Don’t worry, if I weave this tale just right, it’ll all come around to books and to January. Or at least I hope so.

Before we jump into the episode, another big dose of gratitude goes to Jonny Pongratz for sharing several episodes of the podcast over on the Jaunts & Haunts blog. He’s also been plowing through my historical fantasy series Domna and posting some very favorable reviews for it on his blog. If you want to check out the blog and learn about Jonny’s fiction writing, I’ve dropped the link to his site in the show notes.

And just one quick reminder that this show is supported by you. So, please do check out the very inexpensive ways you can keep the episodes coming by heading to that Support the Owl link in the show notes.

Okay, cue the Billy Joel music, because it’s time to start a fire. No wait, Billy Joel said we didn’t start the fire. Well, that’s why this isn’t The Music Owl Podcast.

Come on, Baby, Light My Fire

So the fire that would become known as the Great Chicago Fire started on the 8th of October, 1871. It was a Sunday night about 8:00, and like I said, fires had been popping up all over the place for the past week in Chicago. But this particular fire got the upper hand.

Part of that was because the fire crews were completely done in. And this is saying a lot because at the time, with over 180 firemen, Chicago had one of the best fire departments in the US. But the firemen weren’t entirely to blame, it was mainly how the fire alarm system worked.

See, there were these fire call boxes scattered around the city. But your average Chicago Joe wasn’t allowed to access them. Instead only “upstanding” men of business or politics or society were given keys to the boxes. And the upstanding citizen in charge of the box nearest ground zero for the fire didn’t think he needed to send up the alarm.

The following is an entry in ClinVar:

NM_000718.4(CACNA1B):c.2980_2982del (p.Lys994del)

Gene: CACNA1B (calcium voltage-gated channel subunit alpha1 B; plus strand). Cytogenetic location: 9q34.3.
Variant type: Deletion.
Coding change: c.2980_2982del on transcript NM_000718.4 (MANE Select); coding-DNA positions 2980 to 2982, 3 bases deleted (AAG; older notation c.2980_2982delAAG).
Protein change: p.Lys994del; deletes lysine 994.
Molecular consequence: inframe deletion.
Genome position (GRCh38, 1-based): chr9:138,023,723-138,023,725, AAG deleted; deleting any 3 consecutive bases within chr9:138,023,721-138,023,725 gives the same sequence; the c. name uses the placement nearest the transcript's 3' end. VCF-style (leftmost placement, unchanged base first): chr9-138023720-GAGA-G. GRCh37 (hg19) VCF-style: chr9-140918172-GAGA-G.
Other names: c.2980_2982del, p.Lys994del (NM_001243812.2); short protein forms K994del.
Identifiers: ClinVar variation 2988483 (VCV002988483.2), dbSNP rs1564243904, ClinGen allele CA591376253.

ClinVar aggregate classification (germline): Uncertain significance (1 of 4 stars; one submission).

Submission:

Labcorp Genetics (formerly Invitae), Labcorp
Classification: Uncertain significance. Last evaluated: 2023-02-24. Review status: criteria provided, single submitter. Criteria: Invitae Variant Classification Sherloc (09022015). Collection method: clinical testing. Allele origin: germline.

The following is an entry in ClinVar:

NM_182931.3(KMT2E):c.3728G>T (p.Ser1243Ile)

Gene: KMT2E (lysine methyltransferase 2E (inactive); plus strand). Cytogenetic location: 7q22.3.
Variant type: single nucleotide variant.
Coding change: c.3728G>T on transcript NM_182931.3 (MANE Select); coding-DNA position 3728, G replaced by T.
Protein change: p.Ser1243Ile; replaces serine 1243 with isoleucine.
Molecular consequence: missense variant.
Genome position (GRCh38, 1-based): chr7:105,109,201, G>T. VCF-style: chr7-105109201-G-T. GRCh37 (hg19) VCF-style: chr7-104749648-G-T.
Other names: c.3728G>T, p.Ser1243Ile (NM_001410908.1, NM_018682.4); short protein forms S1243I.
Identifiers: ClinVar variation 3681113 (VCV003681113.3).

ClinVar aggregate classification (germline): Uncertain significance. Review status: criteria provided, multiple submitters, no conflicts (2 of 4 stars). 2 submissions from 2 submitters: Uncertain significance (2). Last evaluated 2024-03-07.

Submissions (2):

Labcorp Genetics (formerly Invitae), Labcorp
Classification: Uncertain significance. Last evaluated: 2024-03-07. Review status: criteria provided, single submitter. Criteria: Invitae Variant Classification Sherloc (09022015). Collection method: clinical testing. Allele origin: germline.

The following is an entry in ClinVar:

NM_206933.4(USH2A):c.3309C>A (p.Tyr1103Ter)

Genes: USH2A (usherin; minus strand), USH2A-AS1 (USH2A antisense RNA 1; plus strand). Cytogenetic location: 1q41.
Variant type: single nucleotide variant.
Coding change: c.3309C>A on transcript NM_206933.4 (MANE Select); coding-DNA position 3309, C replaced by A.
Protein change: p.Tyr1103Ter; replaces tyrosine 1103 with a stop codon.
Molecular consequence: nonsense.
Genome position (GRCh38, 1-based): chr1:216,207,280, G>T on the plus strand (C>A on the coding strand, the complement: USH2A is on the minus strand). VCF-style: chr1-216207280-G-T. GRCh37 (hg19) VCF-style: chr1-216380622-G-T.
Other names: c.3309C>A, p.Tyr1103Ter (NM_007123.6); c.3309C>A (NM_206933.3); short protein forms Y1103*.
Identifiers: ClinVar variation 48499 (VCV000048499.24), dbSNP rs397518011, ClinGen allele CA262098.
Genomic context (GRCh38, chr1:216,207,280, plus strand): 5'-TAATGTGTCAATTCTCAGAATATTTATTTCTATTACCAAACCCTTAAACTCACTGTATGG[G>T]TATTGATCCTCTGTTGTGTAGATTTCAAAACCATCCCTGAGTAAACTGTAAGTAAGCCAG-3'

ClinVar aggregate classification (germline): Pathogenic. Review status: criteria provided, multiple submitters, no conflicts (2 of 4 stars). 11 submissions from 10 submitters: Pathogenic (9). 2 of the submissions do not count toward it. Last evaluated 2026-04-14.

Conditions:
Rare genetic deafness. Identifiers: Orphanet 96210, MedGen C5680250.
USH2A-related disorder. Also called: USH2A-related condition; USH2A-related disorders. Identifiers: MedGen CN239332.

Rather than pull the alarm, he got into a big old Karen-esque bickering session with the people telling him to sound the alarm. See, people don’t change.

Another part of the city’s fire defense system were watchtowers. I don’t know if the watchman was reading a book, dreaming about a special someone, or just taking a nap, but by the time the fires were spotted they had already gotten out of control, which was why they didn’t know what direction to tell the fires crews to head.

And, just as legend tells us, the fire did start at or near the O’Leary barn. The cow was blamed, but really sentiment toward the Irish was so disparaging in Chicago at the time that it became too easy to blame Irish immigrants for the destruction and so Kate O’Leary pretty much ended up living her life in disgrace after the fire.

And as a little side note, no one is really sure how the fire started in that barn, but in 1997, the Chicago City Council officially pardoned Mrs. O’Leary’s cow. Better late than never, I guess.

A Rough Couple Days

Anyway, Chicago isn’t known as the Windy City for nothing. And the wind was blowing that night. Combine that with a city made mostly of wood plus a year-long drought and anything a wind-whipped ember touched was bound to go up in flames.

People began trying to flee the city and many took refuge by bodies of water, but even there, the ground became too hot to bear, so rather than by the water, people headed into the water. The fire was so bad, it was described as moving in sheets of flame that reached 1000 feet wide and 100 feet tall. I mean, you couldn’t even roast marshmallows with fire that bad.